Landowner Who Hosted Military Mutilation Training on Pigs in $ Trouble

Published by Michelle Kretzer.

UPDATE: Marc Halcon, the owner of Covert Canyon—which, for years, hosted deadly military trauma training drills on live pigs—is now facing foreclosure. The apparently trigger-happy Halcon owes $40,000 in delinquent property payments. His financial trouble is just one more sign that the use of pigs and goats in military trauma training is a dying practice. The Department of Defense should do some foreclosing of its own by immediately ending the use of animals in trauma training and, instead, giving troops access to superior, high-tech human-patient simulators.

Originally posted December 15, 2015: 

San Diego County landowner Covert Canyon LLC announced at a hearing last week that it has stopped allowing its property to be used for cruel military trauma training exercises in which live pigs were shot, stabbed, and killed. Following the company’s announcement, the county barred any future trauma training on the property.


Military personnel cutting into pigs during a training on Covert Canyon LLC’s property


The company’s announcement—and the county’s ban—came after three years of PETA and neighbors of the property filing complaints and urging the San Diego County Planning Commission to prohibit Covert Canyon’s apparently illegal use of animals for trauma training, on the grounds that the property wasn’t zoned for it.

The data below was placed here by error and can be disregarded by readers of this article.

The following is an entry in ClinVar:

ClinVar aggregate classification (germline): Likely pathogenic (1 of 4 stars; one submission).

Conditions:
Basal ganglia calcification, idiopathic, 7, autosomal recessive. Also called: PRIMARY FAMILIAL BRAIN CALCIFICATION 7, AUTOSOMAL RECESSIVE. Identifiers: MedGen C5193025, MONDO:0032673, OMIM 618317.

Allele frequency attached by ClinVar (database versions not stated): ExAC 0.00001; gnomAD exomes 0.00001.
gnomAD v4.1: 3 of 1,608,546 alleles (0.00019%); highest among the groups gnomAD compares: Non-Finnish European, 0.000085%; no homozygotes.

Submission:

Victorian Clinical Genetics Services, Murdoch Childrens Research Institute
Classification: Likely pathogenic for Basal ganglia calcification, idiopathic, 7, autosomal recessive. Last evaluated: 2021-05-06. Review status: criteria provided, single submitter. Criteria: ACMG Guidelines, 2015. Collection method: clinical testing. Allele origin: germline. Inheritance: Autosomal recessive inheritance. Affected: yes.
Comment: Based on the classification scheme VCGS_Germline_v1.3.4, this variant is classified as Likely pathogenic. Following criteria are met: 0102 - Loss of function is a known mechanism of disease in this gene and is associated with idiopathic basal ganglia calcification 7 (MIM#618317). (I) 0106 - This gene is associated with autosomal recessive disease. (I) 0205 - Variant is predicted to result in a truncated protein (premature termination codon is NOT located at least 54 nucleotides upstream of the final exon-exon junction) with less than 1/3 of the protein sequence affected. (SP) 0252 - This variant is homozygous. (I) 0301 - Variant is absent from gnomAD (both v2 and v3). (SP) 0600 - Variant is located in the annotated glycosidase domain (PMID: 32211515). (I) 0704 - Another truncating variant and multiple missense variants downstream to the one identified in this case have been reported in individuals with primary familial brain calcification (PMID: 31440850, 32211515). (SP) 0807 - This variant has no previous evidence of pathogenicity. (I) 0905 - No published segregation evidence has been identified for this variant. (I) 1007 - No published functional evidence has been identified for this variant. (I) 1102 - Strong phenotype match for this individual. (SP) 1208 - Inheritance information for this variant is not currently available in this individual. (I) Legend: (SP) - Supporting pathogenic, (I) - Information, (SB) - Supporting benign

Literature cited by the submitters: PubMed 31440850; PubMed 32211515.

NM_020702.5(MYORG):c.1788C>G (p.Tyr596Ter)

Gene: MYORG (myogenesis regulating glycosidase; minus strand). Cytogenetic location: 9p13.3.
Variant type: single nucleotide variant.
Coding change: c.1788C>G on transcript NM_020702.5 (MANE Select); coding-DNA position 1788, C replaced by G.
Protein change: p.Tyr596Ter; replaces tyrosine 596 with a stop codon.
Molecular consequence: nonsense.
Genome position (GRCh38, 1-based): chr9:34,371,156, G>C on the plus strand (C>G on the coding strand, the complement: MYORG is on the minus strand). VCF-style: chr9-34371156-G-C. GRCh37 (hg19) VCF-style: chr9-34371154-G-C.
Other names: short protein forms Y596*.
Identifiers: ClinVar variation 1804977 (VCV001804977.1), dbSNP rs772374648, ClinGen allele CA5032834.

What You Can Do

With your help, PETA has substantially reduced the number of live animals shot and killed in military trauma training and replaced them with advanced human patient simulators that better prepare soldiers to treat battlefield injuries. Please ask your congressional representatives to SUPPORT the Battlefield Excellence through Superior Training (BEST) Practices Act (S. 587/H.R. 1095), which will spare animals’ lives and ensure that servicemembers learn lifesaving medical skills using the most effective modern technology.

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 Ingrid E. Newkirk

“Almost all of us grew up eating meat, wearing leather, and going to circuses and zoos. We never considered the impact of these actions on the animals involved. For whatever reason, you are now asking the question: Why should animals have rights?” READ MORE

— Ingrid E. Newkirk, PETA President and co-author of Animalkind